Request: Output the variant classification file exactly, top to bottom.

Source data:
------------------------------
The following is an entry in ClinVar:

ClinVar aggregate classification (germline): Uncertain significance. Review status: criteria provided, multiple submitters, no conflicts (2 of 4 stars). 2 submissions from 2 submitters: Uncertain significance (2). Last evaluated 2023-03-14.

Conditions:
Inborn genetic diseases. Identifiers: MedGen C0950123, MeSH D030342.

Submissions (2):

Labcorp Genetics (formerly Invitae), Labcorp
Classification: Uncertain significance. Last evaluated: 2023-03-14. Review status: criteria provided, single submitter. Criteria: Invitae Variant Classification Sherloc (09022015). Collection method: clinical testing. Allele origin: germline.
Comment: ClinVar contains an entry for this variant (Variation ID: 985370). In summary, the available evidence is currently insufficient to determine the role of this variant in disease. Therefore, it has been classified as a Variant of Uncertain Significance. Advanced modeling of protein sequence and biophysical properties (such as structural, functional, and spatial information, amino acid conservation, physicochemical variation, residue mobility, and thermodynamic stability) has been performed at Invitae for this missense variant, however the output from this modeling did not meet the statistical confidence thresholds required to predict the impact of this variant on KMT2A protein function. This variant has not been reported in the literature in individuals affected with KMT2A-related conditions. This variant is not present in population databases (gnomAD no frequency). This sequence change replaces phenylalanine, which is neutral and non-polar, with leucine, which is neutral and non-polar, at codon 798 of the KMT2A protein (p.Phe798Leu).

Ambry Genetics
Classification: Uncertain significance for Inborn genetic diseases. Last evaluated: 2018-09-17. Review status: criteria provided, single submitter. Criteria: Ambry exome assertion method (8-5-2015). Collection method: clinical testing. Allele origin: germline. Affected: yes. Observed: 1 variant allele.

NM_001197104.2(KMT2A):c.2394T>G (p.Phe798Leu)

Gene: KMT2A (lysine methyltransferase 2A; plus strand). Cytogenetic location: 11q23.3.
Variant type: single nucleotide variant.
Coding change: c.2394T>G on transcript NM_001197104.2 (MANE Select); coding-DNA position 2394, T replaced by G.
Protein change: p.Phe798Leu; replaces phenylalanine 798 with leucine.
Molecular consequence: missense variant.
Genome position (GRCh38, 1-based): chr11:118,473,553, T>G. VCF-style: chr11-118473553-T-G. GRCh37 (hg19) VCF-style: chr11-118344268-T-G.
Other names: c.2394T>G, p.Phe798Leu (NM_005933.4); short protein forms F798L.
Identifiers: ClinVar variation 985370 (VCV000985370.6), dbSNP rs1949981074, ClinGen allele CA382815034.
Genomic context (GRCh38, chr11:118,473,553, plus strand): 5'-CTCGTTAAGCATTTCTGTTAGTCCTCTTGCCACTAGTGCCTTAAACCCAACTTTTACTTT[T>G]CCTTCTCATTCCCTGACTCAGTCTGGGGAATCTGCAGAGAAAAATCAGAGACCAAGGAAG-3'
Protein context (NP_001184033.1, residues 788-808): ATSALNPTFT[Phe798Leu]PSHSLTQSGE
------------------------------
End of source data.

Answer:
The following is an entry in ClinVar:

ClinVar aggregate classification (germline): Uncertain significance. Review status: criteria provided, multiple submitters, no conflicts (2 of 4 stars). 2 submissions from 2 submitters: Uncertain significance (2). Last evaluated 2023-03-14.

Conditions:
Inborn genetic diseases. Identifiers: MedGen C0950123, MeSH D030342.

Submissions (2):

Labcorp Genetics (formerly Invitae), Labcorp
Classification: Uncertain significance. Last evaluated: 2023-03-14. Review status: criteria provided, single submitter. Criteria: Invitae Variant Classification Sherloc (09022015). Collection method: clinical testing. Allele origin: germline.
Comment: ClinVar contains an entry for this variant (Variation ID: 985370). In summary, the available evidence is currently insufficient to determine the role of this variant in disease. Therefore, it has been classified as a Variant of Uncertain Significance. Advanced modeling of protein sequence and biophysical properties (such as structural, functional, and spatial information, amino acid conservation, physicochemical variation, residue mobility, and thermodynamic stability) has been performed at Invitae for this missense variant, however the output from this modeling did not meet the statistical confidence thresholds required to predict the impact of this variant on KMT2A protein function. This variant has not been reported in the literature in individuals affected with KMT2A-related conditions. This variant is not present in population databases (gnomAD no frequency). This sequence change replaces phenylalanine, which is neutral and non-polar, with leucine, which is neutral and non-polar, at codon 798 of the KMT2A protein (p.Phe798Leu).

Ambry Genetics
Classification: Uncertain significance for Inborn genetic diseases. Last evaluated: 2018-09-17. Review status: criteria provided, single submitter. Criteria: Ambry exome assertion method (8-5-2015). Collection method: clinical testing. Allele origin: germline. Affected: yes. Observed: 1 variant allele.

NM_001197104.2(KMT2A):c.2394T>G (p.Phe798Leu)

Gene: KMT2A (lysine methyltransferase 2A; plus strand). Cytogenetic location: 11q23.3.
Variant type: single nucleotide variant.
Coding change: c.2394T>G on transcript NM_001197104.2 (MANE Select); coding-DNA position 2394, T replaced by G.
Protein change: p.Phe798Leu; replaces phenylalanine 798 with leucine.
Molecular consequence: missense variant.
Genome position (GRCh38, 1-based): chr11:118,473,553, T>G. VCF-style: chr11-118473553-T-G. GRCh37 (hg19) VCF-style: chr11-118344268-T-G.
Other names: c.2394T>G, p.Phe798Leu (NM_005933.4); short protein forms F798L.
Identifiers: ClinVar variation 985370 (VCV000985370.6), dbSNP rs1949981074, ClinGen allele CA382815034.
Genomic context (GRCh38, chr11:118,473,553, plus strand): 5'-CTCGTTAAGCATTTCTGTTAGTCCTCTTGCCACTAGTGCCTTAAACCCAACTTTTACTTT[T>G]CCTTCTCATTCCCTGACTCAGTCTGGGGAATCTGCAGAGAAAAATCAGAGACCAAGGAAG-3'
Protein context (NP_001184033.1, residues 788-808): ATSALNPTFT[Phe798Leu]PSHSLTQSGE